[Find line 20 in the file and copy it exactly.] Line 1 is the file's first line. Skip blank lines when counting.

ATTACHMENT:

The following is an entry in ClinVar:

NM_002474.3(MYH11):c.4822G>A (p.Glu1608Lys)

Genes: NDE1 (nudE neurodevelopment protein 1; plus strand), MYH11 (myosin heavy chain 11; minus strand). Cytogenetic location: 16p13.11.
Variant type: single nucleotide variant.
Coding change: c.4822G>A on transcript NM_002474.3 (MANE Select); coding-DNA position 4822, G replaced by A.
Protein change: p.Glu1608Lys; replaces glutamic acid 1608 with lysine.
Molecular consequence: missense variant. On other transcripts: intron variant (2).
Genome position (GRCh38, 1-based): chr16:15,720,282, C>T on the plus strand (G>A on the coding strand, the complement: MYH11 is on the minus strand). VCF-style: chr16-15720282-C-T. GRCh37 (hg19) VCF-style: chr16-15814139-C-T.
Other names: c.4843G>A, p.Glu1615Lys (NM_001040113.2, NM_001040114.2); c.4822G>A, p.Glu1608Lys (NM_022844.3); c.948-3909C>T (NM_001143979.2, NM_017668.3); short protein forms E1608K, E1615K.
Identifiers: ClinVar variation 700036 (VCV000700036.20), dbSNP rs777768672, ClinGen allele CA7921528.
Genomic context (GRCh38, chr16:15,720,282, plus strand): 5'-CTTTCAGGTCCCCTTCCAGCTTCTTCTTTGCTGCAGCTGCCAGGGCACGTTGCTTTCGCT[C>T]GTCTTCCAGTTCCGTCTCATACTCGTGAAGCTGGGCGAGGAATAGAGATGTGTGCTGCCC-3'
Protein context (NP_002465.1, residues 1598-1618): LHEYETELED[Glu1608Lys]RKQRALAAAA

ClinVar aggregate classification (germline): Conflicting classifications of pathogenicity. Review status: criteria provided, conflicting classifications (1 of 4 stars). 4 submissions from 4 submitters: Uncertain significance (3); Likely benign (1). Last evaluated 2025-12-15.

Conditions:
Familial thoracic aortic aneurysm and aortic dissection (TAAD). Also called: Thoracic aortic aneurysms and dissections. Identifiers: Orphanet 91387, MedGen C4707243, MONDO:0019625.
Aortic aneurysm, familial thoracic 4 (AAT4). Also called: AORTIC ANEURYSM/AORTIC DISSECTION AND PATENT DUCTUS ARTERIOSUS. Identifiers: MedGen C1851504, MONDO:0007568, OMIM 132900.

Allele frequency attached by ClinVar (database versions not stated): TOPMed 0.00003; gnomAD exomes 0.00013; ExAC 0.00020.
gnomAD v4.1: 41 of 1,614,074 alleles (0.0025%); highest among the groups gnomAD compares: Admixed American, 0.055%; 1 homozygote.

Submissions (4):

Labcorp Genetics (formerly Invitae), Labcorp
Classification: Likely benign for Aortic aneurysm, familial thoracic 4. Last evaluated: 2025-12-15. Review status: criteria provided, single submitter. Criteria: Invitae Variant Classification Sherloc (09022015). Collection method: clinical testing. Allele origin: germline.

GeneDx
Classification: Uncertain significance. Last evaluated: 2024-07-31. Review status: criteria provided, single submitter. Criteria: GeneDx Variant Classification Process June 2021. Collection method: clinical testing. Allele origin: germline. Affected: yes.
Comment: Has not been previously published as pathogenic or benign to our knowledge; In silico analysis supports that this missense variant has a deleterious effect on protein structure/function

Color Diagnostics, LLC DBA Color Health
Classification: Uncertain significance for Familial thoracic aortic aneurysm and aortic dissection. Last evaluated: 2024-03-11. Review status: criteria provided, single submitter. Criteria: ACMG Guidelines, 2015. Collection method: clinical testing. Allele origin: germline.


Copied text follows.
Labcorp Genetics (formerly Invitae), Labcorp